9. Cavus feet (i.e. high medial-arched feet) are truly an interesting type of foot which I still find fascinating even after over three decades of practice. I don't know that the presence of the lateral longitudinal arch in a cavus foot means anything more than these feet have an increased calcaneal inclination angle on weightbearing.

    One of the primary biomechanical issues with the cavus foot is that these feet tend to have a laterally deviated subtalar joint (STJ) axis. The talar head and neck are positioned directly over the calcaneus in the cavus foot (instead of pointing medially in the flat foot with a medially deviated STJ axis) so that the talar head (and STJ axis) points directly toward the central aspect of the forefoot. This lateral STJ axis position increases the magnitude of external STJ supination moment and decreases the magnitude of external pronation moment from ground reaction force (GRF) when compared to a foot with a normal STJ axis spatial location.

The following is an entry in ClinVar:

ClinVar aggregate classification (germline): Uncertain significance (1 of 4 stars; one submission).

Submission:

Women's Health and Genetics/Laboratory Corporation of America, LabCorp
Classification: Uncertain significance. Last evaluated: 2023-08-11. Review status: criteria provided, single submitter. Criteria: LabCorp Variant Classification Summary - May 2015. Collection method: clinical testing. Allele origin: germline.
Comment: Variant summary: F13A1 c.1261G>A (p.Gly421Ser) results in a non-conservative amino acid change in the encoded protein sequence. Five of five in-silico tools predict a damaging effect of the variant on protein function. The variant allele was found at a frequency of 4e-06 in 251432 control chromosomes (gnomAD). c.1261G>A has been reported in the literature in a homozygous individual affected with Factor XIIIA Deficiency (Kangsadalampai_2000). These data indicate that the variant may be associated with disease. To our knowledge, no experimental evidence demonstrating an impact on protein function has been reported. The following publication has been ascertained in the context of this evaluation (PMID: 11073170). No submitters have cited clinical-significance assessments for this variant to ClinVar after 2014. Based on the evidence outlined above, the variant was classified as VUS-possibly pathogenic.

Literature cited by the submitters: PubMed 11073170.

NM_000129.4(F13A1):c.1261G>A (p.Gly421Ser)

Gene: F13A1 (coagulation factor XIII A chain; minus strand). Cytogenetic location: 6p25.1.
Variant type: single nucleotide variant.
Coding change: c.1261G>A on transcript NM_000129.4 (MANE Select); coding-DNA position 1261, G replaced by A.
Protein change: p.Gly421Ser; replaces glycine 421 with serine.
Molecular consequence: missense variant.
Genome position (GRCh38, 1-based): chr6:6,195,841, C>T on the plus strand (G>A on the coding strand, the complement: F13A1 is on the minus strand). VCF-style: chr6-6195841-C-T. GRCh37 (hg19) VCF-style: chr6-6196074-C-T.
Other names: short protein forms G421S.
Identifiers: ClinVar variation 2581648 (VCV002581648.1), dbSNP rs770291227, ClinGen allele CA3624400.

As a result, during weightbearing activities, the STJ will tend to supinate excessively in the cavus foot (with a lateral STJ axis) unless this STJ supination moment from GRF is counterbalanced by some other source of STJ pronation moment that prevents over-supination of the foot. The central nervous system (CNS) of the individual with a lateral STJ axis and cavus foot will recognize that, in order to keep the forefoot plantigrade, and to prevent supination ankle injuries, that it must increase the efferent output to the only two muscles which can produce significant internal STJ supination moment: the peroneus brevis and peroneus longus muscles. The symptoms that are likely to occur from this increased muscular activity of the peroneals in the lateral STJ axis/cavus foot include: 1) peroneal muscle fatigue, 2) peroneal tendinitis and/or 3) peroneal tendinopathy.